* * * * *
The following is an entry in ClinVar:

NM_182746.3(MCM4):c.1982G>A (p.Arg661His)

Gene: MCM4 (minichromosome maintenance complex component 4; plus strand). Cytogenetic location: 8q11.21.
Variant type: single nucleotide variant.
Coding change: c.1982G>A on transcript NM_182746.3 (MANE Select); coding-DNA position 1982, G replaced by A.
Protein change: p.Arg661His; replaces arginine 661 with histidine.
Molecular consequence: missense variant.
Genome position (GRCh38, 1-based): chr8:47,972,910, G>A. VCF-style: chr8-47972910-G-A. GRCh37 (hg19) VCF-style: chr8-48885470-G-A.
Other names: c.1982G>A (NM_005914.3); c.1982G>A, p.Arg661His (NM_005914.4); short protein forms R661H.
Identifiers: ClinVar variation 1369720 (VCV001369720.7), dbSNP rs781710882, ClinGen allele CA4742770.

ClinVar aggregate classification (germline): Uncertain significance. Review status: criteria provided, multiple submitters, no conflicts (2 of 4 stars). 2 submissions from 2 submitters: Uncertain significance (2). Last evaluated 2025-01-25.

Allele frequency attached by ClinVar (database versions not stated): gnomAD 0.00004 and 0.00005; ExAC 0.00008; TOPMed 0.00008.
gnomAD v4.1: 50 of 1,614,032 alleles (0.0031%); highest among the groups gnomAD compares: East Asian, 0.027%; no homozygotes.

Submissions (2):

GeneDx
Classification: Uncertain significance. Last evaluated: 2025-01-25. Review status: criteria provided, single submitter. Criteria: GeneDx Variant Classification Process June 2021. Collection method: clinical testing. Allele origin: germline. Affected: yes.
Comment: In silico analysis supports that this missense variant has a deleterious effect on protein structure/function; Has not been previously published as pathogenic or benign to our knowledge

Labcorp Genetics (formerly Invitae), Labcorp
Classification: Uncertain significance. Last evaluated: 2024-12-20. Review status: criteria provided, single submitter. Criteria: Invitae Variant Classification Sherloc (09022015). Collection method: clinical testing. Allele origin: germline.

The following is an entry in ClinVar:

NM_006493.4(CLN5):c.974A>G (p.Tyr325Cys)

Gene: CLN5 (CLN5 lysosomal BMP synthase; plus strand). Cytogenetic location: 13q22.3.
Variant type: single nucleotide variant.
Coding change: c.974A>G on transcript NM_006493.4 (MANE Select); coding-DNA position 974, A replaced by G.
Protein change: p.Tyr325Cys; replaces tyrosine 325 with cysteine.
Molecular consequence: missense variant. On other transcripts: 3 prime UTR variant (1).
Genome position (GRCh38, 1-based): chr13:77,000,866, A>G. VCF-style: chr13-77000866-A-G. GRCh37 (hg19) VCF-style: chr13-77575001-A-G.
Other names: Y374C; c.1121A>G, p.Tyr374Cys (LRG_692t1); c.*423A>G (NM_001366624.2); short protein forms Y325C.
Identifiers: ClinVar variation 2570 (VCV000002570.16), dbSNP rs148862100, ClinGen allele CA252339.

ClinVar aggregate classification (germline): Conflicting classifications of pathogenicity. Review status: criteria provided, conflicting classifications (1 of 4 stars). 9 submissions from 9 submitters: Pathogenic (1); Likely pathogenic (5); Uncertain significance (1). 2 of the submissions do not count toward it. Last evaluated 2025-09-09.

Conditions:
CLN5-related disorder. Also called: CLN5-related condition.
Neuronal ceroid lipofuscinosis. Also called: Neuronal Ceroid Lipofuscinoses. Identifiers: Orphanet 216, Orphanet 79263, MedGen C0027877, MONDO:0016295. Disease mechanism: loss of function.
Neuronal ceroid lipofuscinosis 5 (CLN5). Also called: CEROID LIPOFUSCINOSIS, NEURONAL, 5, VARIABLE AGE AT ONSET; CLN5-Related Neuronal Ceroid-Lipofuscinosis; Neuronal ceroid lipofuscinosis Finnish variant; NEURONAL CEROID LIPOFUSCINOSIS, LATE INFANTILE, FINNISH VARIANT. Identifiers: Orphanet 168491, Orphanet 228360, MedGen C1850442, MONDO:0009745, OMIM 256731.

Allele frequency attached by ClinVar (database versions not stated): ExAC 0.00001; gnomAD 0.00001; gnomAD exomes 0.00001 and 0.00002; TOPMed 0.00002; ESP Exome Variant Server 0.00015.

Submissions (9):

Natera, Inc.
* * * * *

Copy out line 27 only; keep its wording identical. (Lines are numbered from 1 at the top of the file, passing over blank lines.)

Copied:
Genome position (GRCh38, 1-based): chr13:77,000,866, A>G. VCF-style: chr13-77000866-A-G. GRCh37 (hg19) VCF-style: chr13-77575001-A-G.